the Midtown North Precinct, unhandcuffed.
At the Midtown North Precinct, petitioner made numerous
incriminating statements, including a videotaped statement
describing his involvement in the robbery. Petitioner was also
positively identified by two of the victims in line-ups conducted
on September 3, 1990.
Prior to trial, petitioner moved to suppress the inculpatory
statements he made at the precinct. Justice Torres of the Supreme
Court of the State of New York, New York County, held a hearing
on petitioner's motion and made the following findings of fact.
Upon petitioner's arrival at the Midtown North Precinct at
approximately 4:45 a.m. on September 3, 1990, petitioner was
taken to a coffee room on the third floor. Detective Rosario and
Sergeant Borman began questioning petitioner some time before
6:00 a.m. Neither detective issued petitioner Miranda warnings.
For the next hour and a half, petitioner recounted his activities
during the previous night. His story did not match what others
had told the detectives, and at one point, a discrepancy arose
over the amount of money petitioner was carrying. At this point,
petitioner said, "All right, I'll tell you the truth. I ain't
going to fool around with you. I'll tell you the honest truth."
Tr. at 673, 772.*fn1
Justice Torres found that all of petitioner's statements made
at the police station were admissible at trial. Justice Torres
held petitioner's initial statements made during the first hour
and a half were admissible since petitioner was not in a
custodial setting. Petitioner's oral, written, and videotaped
statements made thereafter were also held to be admissible since
petitioner was advised of his Miranda rights, which he
knowingly and voluntarily waived. Justice Torres also found that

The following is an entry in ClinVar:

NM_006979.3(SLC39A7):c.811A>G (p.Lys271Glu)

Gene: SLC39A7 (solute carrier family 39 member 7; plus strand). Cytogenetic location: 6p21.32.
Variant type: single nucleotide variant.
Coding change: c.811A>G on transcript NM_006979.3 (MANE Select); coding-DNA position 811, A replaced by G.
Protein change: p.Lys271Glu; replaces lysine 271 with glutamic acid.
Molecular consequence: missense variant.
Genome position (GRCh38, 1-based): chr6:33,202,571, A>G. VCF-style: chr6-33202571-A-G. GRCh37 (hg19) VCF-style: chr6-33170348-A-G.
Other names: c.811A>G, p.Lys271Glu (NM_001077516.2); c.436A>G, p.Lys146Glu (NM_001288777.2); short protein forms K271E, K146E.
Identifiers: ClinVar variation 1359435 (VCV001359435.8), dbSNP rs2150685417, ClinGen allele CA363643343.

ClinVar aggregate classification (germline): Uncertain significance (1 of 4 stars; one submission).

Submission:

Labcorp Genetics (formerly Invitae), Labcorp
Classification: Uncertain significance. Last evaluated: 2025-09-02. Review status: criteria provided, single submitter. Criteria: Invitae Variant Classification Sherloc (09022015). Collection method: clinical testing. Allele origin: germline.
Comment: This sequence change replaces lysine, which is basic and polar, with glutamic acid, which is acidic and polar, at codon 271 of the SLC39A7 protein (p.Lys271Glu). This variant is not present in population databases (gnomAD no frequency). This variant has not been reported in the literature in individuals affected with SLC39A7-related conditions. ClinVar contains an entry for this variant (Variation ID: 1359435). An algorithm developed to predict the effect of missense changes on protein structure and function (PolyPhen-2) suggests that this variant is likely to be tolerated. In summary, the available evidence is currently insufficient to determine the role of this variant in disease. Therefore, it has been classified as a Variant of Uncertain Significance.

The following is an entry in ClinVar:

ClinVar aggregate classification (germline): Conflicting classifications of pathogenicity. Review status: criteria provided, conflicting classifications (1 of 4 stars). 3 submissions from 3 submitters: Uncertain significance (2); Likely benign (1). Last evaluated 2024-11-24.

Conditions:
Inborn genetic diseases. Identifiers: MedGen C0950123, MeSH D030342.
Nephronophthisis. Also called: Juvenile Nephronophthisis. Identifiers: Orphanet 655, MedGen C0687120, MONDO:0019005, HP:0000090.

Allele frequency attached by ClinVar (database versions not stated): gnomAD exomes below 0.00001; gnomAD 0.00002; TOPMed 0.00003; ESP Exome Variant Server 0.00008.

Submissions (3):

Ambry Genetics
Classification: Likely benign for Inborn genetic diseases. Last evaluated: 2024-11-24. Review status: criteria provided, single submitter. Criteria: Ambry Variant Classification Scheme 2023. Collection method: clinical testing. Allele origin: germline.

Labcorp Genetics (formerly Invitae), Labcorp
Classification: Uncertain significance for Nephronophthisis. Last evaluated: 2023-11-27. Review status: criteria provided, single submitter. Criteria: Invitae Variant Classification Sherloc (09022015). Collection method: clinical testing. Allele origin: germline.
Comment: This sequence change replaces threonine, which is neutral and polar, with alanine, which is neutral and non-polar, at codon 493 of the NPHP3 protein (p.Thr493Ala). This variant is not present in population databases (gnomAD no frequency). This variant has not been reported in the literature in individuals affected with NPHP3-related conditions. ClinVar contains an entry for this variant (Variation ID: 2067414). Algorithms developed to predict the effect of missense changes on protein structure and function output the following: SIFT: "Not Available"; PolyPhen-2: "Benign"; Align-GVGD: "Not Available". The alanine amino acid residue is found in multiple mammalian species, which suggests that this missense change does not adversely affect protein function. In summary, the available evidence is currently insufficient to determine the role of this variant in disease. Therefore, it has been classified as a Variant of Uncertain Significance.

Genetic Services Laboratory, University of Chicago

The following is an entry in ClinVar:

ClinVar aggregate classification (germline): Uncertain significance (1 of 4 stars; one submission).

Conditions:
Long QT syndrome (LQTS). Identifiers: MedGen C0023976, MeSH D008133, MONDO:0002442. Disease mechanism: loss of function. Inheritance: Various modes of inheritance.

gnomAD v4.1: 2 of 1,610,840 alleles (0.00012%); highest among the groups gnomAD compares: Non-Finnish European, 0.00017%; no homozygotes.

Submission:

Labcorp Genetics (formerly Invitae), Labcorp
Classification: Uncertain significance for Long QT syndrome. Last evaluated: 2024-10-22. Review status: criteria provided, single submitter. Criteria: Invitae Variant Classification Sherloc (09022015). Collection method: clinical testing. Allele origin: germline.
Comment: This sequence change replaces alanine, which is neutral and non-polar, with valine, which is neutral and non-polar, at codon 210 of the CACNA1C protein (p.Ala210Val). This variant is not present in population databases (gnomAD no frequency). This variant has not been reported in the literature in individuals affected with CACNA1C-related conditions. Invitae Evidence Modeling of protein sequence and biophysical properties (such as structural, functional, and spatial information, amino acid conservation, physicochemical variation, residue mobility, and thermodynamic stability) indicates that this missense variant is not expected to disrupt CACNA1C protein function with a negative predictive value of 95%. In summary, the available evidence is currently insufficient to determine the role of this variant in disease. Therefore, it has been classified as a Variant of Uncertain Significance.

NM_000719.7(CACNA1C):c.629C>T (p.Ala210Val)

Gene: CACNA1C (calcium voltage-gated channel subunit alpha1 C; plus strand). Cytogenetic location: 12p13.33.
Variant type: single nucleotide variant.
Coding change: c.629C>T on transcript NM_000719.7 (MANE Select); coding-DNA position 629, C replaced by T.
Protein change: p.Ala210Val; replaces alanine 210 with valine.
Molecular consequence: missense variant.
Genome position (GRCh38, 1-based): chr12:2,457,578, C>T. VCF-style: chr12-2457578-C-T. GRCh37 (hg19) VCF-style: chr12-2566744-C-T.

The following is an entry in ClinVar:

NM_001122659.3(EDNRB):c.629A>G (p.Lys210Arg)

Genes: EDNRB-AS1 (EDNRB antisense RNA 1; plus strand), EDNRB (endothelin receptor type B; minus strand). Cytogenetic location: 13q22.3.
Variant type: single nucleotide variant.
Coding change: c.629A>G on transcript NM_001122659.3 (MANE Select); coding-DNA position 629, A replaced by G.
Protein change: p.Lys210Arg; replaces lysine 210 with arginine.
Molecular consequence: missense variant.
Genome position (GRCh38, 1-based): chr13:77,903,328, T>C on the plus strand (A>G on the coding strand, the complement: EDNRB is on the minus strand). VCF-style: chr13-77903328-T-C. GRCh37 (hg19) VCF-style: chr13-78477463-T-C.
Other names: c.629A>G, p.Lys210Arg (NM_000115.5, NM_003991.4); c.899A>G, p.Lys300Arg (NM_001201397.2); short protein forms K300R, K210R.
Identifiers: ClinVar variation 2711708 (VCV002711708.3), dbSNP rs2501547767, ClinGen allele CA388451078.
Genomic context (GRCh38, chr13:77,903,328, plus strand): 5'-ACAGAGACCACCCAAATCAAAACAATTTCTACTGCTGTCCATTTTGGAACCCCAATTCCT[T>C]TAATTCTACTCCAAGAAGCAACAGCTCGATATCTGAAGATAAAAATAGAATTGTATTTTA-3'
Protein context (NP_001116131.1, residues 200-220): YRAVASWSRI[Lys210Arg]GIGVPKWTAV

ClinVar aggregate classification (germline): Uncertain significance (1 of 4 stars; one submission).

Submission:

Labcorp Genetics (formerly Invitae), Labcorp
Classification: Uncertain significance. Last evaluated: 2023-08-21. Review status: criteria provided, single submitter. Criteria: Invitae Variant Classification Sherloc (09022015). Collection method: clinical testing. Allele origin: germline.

petitioner's statements made while handcuffed to the railing were
admissible because they were not a product of interrogation.
On December 10, 1991, following a seven-week jury trial,
petitioner was convicted of one count of Felony Murder in the
Second Degree, under New York Penal Law Section 125.24(3), for
the killing of Brian Watkins, and two counts each of Robbery in
the First and Second Degrees, under New York Penal Law Sections
160.15(3), 160.10(1) and 160(2)(a), for the robbery of the
Watkins family. Thereafter, petitioner was sentenced to
concurrent terms of twenty-five years to life imprisonment for
murder, eight and one-third to twenty-five years for first-degree
robbery, and five to fifteen years for second-degree robbery.
On January 3, 1992, after the jury verdict but prior to
sentencing, petitioner brought a motion pursuant to New York
Criminal Procedure Law Section 440.10 to set aside the verdict on
the grounds that the trial court issued legal instructions to the
jury in the absence of petitioner's counsel. Justice Torres
summarily denied the motion on May 18, 1992, but granted leave to
appeal and consolidated the matter with petitioner's direct
appeal to the Appellate Division, First Department. By Decision
and Order dated November 30, 1993, the Appellate Division
affirmed the trial court's judgment of conviction. See People v.
Nova, 198 A.D.2d 193, 603 N.Y.S.2d 863 (1st ...